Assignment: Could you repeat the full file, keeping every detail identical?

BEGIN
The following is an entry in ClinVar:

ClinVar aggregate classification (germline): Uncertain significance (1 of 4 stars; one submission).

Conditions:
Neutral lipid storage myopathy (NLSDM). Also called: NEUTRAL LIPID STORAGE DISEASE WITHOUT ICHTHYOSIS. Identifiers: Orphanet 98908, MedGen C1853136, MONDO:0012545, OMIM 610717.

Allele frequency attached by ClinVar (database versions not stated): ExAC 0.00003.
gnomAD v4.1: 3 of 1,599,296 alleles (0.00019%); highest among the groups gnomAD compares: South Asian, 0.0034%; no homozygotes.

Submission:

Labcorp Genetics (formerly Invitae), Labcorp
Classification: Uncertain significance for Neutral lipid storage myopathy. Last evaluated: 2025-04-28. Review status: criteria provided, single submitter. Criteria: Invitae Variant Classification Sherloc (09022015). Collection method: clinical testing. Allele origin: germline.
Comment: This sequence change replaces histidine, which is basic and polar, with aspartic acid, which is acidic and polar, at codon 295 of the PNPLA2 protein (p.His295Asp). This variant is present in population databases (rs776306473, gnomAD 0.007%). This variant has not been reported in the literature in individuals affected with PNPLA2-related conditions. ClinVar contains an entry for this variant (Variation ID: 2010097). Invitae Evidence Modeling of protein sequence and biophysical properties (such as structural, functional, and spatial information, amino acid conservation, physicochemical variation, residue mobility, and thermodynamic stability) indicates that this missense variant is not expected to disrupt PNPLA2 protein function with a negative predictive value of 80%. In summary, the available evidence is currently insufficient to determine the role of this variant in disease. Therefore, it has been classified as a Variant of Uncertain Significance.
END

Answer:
The following is an entry in ClinVar:

ClinVar aggregate classification (germline): Uncertain significance (1 of 4 stars; one submission).

Conditions:
Neutral lipid storage myopathy (NLSDM). Also called: NEUTRAL LIPID STORAGE DISEASE WITHOUT ICHTHYOSIS. Identifiers: Orphanet 98908, MedGen C1853136, MONDO:0012545, OMIM 610717.

Allele frequency attached by ClinVar (database versions not stated): ExAC 0.00003.
gnomAD v4.1: 3 of 1,599,296 alleles (0.00019%); highest among the groups gnomAD compares: South Asian, 0.0034%; no homozygotes.

Submission:

Labcorp Genetics (formerly Invitae), Labcorp
Classification: Uncertain significance for Neutral lipid storage myopathy. Last evaluated: 2025-04-28. Review status: criteria provided, single submitter. Criteria: Invitae Variant Classification Sherloc (09022015). Collection method: clinical testing. Allele origin: germline.
Comment: This sequence change replaces histidine, which is basic and polar, with aspartic acid, which is acidic and polar, at codon 295 of the PNPLA2 protein (p.His295Asp). This variant is present in population databases (rs776306473, gnomAD 0.007%). This variant has not been reported in the literature in individuals affected with PNPLA2-related conditions. ClinVar contains an entry for this variant (Variation ID: 2010097). Invitae Evidence Modeling of protein sequence and biophysical properties (such as structural, functional, and spatial information, amino acid conservation, physicochemical variation, residue mobility, and thermodynamic stability) indicates that this missense variant is not expected to disrupt PNPLA2 protein function with a negative predictive value of 80%. In summary, the available evidence is currently insufficient to determine the role of this variant in disease. Therefore, it has been classified as a Variant of Uncertain Significance.